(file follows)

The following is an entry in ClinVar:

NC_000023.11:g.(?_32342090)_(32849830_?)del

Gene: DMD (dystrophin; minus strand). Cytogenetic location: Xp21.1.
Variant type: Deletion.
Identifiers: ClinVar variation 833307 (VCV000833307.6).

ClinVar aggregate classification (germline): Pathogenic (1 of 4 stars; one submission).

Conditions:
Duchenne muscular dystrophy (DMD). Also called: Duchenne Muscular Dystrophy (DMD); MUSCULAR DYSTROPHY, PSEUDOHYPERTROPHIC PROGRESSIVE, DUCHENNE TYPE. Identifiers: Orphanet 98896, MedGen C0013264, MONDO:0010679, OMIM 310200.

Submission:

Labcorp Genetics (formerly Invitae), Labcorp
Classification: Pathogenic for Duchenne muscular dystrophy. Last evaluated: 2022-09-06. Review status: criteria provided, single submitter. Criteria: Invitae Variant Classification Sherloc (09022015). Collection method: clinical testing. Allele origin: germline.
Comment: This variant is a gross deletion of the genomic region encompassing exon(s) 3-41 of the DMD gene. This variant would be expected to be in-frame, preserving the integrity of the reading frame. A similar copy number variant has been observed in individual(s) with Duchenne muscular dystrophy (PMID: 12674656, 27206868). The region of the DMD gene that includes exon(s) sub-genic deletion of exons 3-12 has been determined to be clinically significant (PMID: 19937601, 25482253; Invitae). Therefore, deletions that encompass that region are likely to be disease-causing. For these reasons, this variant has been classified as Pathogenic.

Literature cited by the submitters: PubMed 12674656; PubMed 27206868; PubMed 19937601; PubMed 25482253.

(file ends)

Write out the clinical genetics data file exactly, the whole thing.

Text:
The following is an entry in ClinVar:

NC_000023.11:g.(?_32342090)_(32849830_?)del

Gene: DMD (dystrophin; minus strand). Cytogenetic location: Xp21.1.
Variant type: Deletion.
Identifiers: ClinVar variation 833307 (VCV000833307.6).

ClinVar aggregate classification (germline): Pathogenic (1 of 4 stars; one submission).

Conditions:
Duchenne muscular dystrophy (DMD). Also called: Duchenne Muscular Dystrophy (DMD); MUSCULAR DYSTROPHY, PSEUDOHYPERTROPHIC PROGRESSIVE, DUCHENNE TYPE. Identifiers: Orphanet 98896, MedGen C0013264, MONDO:0010679, OMIM 310200.

Submission:

Labcorp Genetics (formerly Invitae), Labcorp
Classification: Pathogenic for Duchenne muscular dystrophy. Last evaluated: 2022-09-06. Review status: criteria provided, single submitter. Criteria: Invitae Variant Classification Sherloc (09022015). Collection method: clinical testing. Allele origin: germline.
Comment: This variant is a gross deletion of the genomic region encompassing exon(s) 3-41 of the DMD gene. This variant would be expected to be in-frame, preserving the integrity of the reading frame. A similar copy number variant has been observed in individual(s) with Duchenne muscular dystrophy (PMID: 12674656, 27206868). The region of the DMD gene that includes exon(s) sub-genic deletion of exons 3-12 has been determined to be clinically significant (PMID: 19937601, 25482253; Invitae). Therefore, deletions that encompass that region are likely to be disease-causing. For these reasons, this variant has been classified as Pathogenic.

Literature cited by the submitters: PubMed 12674656; PubMed 27206868; PubMed 19937601; PubMed 25482253.